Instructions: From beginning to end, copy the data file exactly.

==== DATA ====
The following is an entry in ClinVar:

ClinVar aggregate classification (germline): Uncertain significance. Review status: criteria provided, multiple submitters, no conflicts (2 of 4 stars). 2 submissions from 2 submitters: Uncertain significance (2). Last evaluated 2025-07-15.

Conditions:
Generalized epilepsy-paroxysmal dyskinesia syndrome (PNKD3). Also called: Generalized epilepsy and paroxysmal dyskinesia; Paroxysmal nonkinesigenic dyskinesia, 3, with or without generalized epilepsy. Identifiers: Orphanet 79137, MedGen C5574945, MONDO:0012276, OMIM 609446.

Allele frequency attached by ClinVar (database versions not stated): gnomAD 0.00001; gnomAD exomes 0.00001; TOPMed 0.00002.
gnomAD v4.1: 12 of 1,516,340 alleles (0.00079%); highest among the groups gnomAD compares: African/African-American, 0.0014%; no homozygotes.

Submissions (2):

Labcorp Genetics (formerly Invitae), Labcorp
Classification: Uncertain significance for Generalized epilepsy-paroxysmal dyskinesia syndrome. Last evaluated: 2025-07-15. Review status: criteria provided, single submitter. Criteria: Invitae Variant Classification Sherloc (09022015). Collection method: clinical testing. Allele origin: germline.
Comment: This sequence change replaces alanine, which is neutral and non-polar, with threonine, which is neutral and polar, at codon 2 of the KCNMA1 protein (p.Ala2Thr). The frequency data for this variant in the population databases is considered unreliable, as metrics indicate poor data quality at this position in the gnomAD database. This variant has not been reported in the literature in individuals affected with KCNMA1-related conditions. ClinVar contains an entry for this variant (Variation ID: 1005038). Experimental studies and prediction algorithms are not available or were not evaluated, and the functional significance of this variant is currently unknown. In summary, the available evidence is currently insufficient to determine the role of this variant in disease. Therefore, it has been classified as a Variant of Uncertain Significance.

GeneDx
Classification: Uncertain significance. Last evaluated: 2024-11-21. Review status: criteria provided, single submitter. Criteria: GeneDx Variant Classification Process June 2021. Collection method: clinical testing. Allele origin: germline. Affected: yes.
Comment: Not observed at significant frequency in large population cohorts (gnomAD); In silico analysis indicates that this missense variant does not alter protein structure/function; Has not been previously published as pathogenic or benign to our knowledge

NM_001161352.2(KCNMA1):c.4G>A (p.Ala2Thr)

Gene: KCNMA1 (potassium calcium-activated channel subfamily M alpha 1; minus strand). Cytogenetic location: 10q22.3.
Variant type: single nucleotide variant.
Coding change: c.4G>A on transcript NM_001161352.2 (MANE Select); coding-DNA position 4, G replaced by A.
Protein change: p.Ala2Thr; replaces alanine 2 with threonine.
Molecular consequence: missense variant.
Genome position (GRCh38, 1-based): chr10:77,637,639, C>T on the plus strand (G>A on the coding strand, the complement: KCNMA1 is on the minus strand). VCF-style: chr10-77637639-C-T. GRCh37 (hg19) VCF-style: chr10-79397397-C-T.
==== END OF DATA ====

The following is an entry in ClinVar:

ClinVar aggregate classification (germline): Uncertain significance. Review status: criteria provided, multiple submitters, no conflicts (2 of 4 stars). 2 submissions from 2 submitters: Uncertain significance (2). Last evaluated 2025-07-15.

Conditions:
Generalized epilepsy-paroxysmal dyskinesia syndrome (PNKD3). Also called: Generalized epilepsy and paroxysmal dyskinesia; Paroxysmal nonkinesigenic dyskinesia, 3, with or without generalized epilepsy. Identifiers: Orphanet 79137, MedGen C5574945, MONDO:0012276, OMIM 609446.

Allele frequency attached by ClinVar (database versions not stated): gnomAD 0.00001; gnomAD exomes 0.00001; TOPMed 0.00002.
gnomAD v4.1: 12 of 1,516,340 alleles (0.00079%); highest among the groups gnomAD compares: African/African-American, 0.0014%; no homozygotes.

Submissions (2):

Labcorp Genetics (formerly Invitae), Labcorp
Classification: Uncertain significance for Generalized epilepsy-paroxysmal dyskinesia syndrome. Last evaluated: 2025-07-15. Review status: criteria provided, single submitter. Criteria: Invitae Variant Classification Sherloc (09022015). Collection method: clinical testing. Allele origin: germline.
Comment: This sequence change replaces alanine, which is neutral and non-polar, with threonine, which is neutral and polar, at codon 2 of the KCNMA1 protein (p.Ala2Thr). The frequency data for this variant in the population databases is considered unreliable, as metrics indicate poor data quality at this position in the gnomAD database. This variant has not been reported in the literature in individuals affected with KCNMA1-related conditions. ClinVar contains an entry for this variant (Variation ID: 1005038). Experimental studies and prediction algorithms are not available or were not evaluated, and the functional significance of this variant is currently unknown. In summary, the available evidence is currently insufficient to determine the role of this variant in disease. Therefore, it has been classified as a Variant of Uncertain Significance.

GeneDx
Classification: Uncertain significance. Last evaluated: 2024-11-21. Review status: criteria provided, single submitter. Criteria: GeneDx Variant Classification Process June 2021. Collection method: clinical testing. Allele origin: germline. Affected: yes.
Comment: Not observed at significant frequency in large population cohorts (gnomAD); In silico analysis indicates that this missense variant does not alter protein structure/function; Has not been previously published as pathogenic or benign to our knowledge

NM_001161352.2(KCNMA1):c.4G>A (p.Ala2Thr)

Gene: KCNMA1 (potassium calcium-activated channel subfamily M alpha 1; minus strand). Cytogenetic location: 10q22.3.
Variant type: single nucleotide variant.
Coding change: c.4G>A on transcript NM_001161352.2 (MANE Select); coding-DNA position 4, G replaced by A.
Protein change: p.Ala2Thr; replaces alanine 2 with threonine.
Molecular consequence: missense variant.
Genome position (GRCh38, 1-based): chr10:77,637,639, C>T on the plus strand (G>A on the coding strand, the complement: KCNMA1 is on the minus strand). VCF-style: chr10-77637639-C-T. GRCh37 (hg19) VCF-style: chr10-79397397-C-T.